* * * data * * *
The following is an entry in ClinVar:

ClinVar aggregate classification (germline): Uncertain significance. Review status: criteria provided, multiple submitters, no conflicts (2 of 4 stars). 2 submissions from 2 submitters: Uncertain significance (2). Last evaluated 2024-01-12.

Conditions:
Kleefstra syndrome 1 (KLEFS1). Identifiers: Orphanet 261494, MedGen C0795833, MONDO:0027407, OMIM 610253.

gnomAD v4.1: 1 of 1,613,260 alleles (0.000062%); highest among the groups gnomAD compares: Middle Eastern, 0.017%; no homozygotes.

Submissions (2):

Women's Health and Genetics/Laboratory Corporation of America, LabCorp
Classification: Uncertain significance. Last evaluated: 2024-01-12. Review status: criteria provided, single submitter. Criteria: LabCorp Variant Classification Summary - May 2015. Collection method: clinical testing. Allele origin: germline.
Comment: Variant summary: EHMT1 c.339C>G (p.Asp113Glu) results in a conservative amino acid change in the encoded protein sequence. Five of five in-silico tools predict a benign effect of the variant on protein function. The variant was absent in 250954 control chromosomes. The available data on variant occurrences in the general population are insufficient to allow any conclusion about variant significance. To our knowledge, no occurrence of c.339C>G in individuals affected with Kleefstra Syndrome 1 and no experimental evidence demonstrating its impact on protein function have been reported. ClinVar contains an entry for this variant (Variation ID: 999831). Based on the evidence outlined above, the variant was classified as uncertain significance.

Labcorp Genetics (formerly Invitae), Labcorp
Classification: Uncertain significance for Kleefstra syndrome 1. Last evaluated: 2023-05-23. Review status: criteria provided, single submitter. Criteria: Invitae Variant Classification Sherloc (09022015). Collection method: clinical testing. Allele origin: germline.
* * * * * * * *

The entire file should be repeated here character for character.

The following is an entry in ClinVar:

ClinVar aggregate classification (germline): Uncertain significance. Review status: criteria provided, multiple submitters, no conflicts (2 of 4 stars). 2 submissions from 2 submitters: Uncertain significance (2). Last evaluated 2024-01-12.

Conditions:
Kleefstra syndrome 1 (KLEFS1). Identifiers: Orphanet 261494, MedGen C0795833, MONDO:0027407, OMIM 610253.

gnomAD v4.1: 1 of 1,613,260 alleles (0.000062%); highest among the groups gnomAD compares: Middle Eastern, 0.017%; no homozygotes.

Submissions (2):

Women's Health and Genetics/Laboratory Corporation of America, LabCorp
Classification: Uncertain significance. Last evaluated: 2024-01-12. Review status: criteria provided, single submitter. Criteria: LabCorp Variant Classification Summary - May 2015. Collection method: clinical testing. Allele origin: germline.
Comment: Variant summary: EHMT1 c.339C>G (p.Asp113Glu) results in a conservative amino acid change in the encoded protein sequence. Five of five in-silico tools predict a benign effect of the variant on protein function. The variant was absent in 250954 control chromosomes. The available data on variant occurrences in the general population are insufficient to allow any conclusion about variant significance. To our knowledge, no occurrence of c.339C>G in individuals affected with Kleefstra Syndrome 1 and no experimental evidence demonstrating its impact on protein function have been reported. ClinVar contains an entry for this variant (Variation ID: 999831). Based on the evidence outlined above, the variant was classified as uncertain significance.

Labcorp Genetics (formerly Invitae), Labcorp
Classification: Uncertain significance for Kleefstra syndrome 1. Last evaluated: 2023-05-23. Review status: criteria provided, single submitter. Criteria: Invitae Variant Classification Sherloc (09022015). Collection method: clinical testing. Allele origin: germline.